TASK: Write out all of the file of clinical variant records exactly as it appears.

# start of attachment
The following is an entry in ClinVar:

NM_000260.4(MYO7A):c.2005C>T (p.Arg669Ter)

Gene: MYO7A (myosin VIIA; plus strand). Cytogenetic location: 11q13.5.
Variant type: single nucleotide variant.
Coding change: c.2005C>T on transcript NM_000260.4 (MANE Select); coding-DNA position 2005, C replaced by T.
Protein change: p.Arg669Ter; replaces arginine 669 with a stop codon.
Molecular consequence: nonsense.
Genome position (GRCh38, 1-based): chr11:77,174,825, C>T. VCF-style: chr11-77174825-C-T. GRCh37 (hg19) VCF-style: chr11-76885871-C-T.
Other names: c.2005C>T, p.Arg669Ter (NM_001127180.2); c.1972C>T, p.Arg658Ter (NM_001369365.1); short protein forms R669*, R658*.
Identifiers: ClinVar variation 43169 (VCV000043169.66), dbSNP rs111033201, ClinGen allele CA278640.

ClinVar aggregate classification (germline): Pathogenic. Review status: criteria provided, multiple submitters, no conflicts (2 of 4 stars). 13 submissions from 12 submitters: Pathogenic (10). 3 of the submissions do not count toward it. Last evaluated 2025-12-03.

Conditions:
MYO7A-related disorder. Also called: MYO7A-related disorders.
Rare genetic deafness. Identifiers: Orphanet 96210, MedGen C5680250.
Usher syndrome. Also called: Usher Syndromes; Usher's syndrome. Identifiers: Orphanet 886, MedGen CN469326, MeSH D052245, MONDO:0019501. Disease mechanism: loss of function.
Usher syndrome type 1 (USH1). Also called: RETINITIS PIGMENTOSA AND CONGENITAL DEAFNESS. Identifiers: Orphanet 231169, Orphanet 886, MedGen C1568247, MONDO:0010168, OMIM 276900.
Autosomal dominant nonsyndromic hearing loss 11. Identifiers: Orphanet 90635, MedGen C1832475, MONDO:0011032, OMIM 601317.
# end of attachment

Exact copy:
The following is an entry in ClinVar:

NM_000260.4(MYO7A):c.2005C>T (p.Arg669Ter)

Gene: MYO7A (myosin VIIA; plus strand). Cytogenetic location: 11q13.5.
Variant type: single nucleotide variant.
Coding change: c.2005C>T on transcript NM_000260.4 (MANE Select); coding-DNA position 2005, C replaced by T.
Protein change: p.Arg669Ter; replaces arginine 669 with a stop codon.
Molecular consequence: nonsense.
Genome position (GRCh38, 1-based): chr11:77,174,825, C>T. VCF-style: chr11-77174825-C-T. GRCh37 (hg19) VCF-style: chr11-76885871-C-T.
Other names: c.2005C>T, p.Arg669Ter (NM_001127180.2); c.1972C>T, p.Arg658Ter (NM_001369365.1); short protein forms R669*, R658*.
Identifiers: ClinVar variation 43169 (VCV000043169.66), dbSNP rs111033201, ClinGen allele CA278640.

ClinVar aggregate classification (germline): Pathogenic. Review status: criteria provided, multiple submitters, no conflicts (2 of 4 stars). 13 submissions from 12 submitters: Pathogenic (10). 3 of the submissions do not count toward it. Last evaluated 2025-12-03.

Conditions:
MYO7A-related disorder. Also called: MYO7A-related disorders.
Rare genetic deafness. Identifiers: Orphanet 96210, MedGen C5680250.
Usher syndrome. Also called: Usher Syndromes; Usher's syndrome. Identifiers: Orphanet 886, MedGen CN469326, MeSH D052245, MONDO:0019501. Disease mechanism: loss of function.
Usher syndrome type 1 (USH1). Also called: RETINITIS PIGMENTOSA AND CONGENITAL DEAFNESS. Identifiers: Orphanet 231169, Orphanet 886, MedGen C1568247, MONDO:0010168, OMIM 276900.
Autosomal dominant nonsyndromic hearing loss 11. Identifiers: Orphanet 90635, MedGen C1832475, MONDO:0011032, OMIM 601317.